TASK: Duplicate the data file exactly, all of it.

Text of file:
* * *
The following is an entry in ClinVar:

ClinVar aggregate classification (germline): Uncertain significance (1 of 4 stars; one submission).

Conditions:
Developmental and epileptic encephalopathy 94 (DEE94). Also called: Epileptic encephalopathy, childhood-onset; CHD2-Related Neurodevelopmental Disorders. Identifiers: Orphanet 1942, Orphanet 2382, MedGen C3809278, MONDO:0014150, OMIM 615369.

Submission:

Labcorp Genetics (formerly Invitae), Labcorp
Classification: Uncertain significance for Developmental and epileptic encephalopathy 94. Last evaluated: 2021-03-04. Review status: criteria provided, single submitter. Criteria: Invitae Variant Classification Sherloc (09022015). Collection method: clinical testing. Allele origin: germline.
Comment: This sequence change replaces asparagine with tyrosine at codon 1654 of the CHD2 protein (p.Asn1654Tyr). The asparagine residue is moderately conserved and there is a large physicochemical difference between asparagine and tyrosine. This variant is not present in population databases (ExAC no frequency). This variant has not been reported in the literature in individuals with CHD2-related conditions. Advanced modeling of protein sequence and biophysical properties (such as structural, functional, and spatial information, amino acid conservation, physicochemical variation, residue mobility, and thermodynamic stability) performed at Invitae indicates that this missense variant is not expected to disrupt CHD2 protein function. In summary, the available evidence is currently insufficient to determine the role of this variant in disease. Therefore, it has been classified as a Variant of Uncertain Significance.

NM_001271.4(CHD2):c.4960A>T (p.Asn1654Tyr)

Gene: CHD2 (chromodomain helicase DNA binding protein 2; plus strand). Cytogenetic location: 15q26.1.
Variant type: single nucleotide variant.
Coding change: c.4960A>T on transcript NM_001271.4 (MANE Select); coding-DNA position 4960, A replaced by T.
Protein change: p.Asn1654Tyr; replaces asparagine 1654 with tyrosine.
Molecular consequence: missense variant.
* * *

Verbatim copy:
The following is an entry in ClinVar:

ClinVar aggregate classification (germline): Uncertain significance (1 of 4 stars; one submission).

Conditions:
Developmental and epileptic encephalopathy 94 (DEE94). Also called: Epileptic encephalopathy, childhood-onset; CHD2-Related Neurodevelopmental Disorders. Identifiers: Orphanet 1942, Orphanet 2382, MedGen C3809278, MONDO:0014150, OMIM 615369.

Submission:

Labcorp Genetics (formerly Invitae), Labcorp
Classification: Uncertain significance for Developmental and epileptic encephalopathy 94. Last evaluated: 2021-03-04. Review status: criteria provided, single submitter. Criteria: Invitae Variant Classification Sherloc (09022015). Collection method: clinical testing. Allele origin: germline.
Comment: This sequence change replaces asparagine with tyrosine at codon 1654 of the CHD2 protein (p.Asn1654Tyr). The asparagine residue is moderately conserved and there is a large physicochemical difference between asparagine and tyrosine. This variant is not present in population databases (ExAC no frequency). This variant has not been reported in the literature in individuals with CHD2-related conditions. Advanced modeling of protein sequence and biophysical properties (such as structural, functional, and spatial information, amino acid conservation, physicochemical variation, residue mobility, and thermodynamic stability) performed at Invitae indicates that this missense variant is not expected to disrupt CHD2 protein function. In summary, the available evidence is currently insufficient to determine the role of this variant in disease. Therefore, it has been classified as a Variant of Uncertain Significance.

NM_001271.4(CHD2):c.4960A>T (p.Asn1654Tyr)

Gene: CHD2 (chromodomain helicase DNA binding protein 2; plus strand). Cytogenetic location: 15q26.1.
Variant type: single nucleotide variant.
Coding change: c.4960A>T on transcript NM_001271.4 (MANE Select); coding-DNA position 4960, A replaced by T.
Protein change: p.Asn1654Tyr; replaces asparagine 1654 with tyrosine.
Molecular consequence: missense variant.